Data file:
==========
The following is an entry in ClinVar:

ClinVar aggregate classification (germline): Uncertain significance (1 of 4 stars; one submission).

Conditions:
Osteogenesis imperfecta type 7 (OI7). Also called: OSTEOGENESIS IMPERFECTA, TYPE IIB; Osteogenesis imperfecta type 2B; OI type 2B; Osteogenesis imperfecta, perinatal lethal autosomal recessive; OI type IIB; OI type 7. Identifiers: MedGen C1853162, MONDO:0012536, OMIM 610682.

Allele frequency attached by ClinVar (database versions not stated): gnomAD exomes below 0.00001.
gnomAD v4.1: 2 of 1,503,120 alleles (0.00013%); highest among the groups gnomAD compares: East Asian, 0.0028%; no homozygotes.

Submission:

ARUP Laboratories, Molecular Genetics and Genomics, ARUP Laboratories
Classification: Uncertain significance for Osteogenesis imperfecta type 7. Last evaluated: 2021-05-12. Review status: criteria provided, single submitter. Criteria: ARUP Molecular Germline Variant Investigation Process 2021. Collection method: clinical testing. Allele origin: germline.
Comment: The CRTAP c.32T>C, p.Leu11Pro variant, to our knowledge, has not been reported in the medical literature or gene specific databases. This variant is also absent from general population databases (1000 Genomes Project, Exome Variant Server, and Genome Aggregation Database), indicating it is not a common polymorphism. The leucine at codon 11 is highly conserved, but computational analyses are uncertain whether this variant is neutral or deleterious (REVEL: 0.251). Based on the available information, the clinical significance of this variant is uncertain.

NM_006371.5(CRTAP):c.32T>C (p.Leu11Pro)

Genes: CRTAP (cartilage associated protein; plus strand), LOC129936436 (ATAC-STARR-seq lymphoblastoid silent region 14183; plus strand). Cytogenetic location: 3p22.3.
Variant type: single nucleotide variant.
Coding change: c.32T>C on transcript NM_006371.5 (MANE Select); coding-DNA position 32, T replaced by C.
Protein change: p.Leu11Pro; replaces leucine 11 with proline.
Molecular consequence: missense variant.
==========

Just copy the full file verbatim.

The following is an entry in ClinVar:

ClinVar aggregate classification (germline): Uncertain significance (1 of 4 stars; one submission).

Conditions:
Osteogenesis imperfecta type 7 (OI7). Also called: OSTEOGENESIS IMPERFECTA, TYPE IIB; Osteogenesis imperfecta type 2B; OI type 2B; Osteogenesis imperfecta, perinatal lethal autosomal recessive; OI type IIB; OI type 7. Identifiers: MedGen C1853162, MONDO:0012536, OMIM 610682.

Allele frequency attached by ClinVar (database versions not stated): gnomAD exomes below 0.00001.
gnomAD v4.1: 2 of 1,503,120 alleles (0.00013%); highest among the groups gnomAD compares: East Asian, 0.0028%; no homozygotes.

Submission:

ARUP Laboratories, Molecular Genetics and Genomics, ARUP Laboratories
Classification: Uncertain significance for Osteogenesis imperfecta type 7. Last evaluated: 2021-05-12. Review status: criteria provided, single submitter. Criteria: ARUP Molecular Germline Variant Investigation Process 2021. Collection method: clinical testing. Allele origin: germline.
Comment: The CRTAP c.32T>C, p.Leu11Pro variant, to our knowledge, has not been reported in the medical literature or gene specific databases. This variant is also absent from general population databases (1000 Genomes Project, Exome Variant Server, and Genome Aggregation Database), indicating it is not a common polymorphism. The leucine at codon 11 is highly conserved, but computational analyses are uncertain whether this variant is neutral or deleterious (REVEL: 0.251). Based on the available information, the clinical significance of this variant is uncertain.

NM_006371.5(CRTAP):c.32T>C (p.Leu11Pro)

Genes: CRTAP (cartilage associated protein; plus strand), LOC129936436 (ATAC-STARR-seq lymphoblastoid silent region 14183; plus strand). Cytogenetic location: 3p22.3.
Variant type: single nucleotide variant.
Coding change: c.32T>C on transcript NM_006371.5 (MANE Select); coding-DNA position 32, T replaced by C.
Protein change: p.Leu11Pro; replaces leucine 11 with proline.
Molecular consequence: missense variant.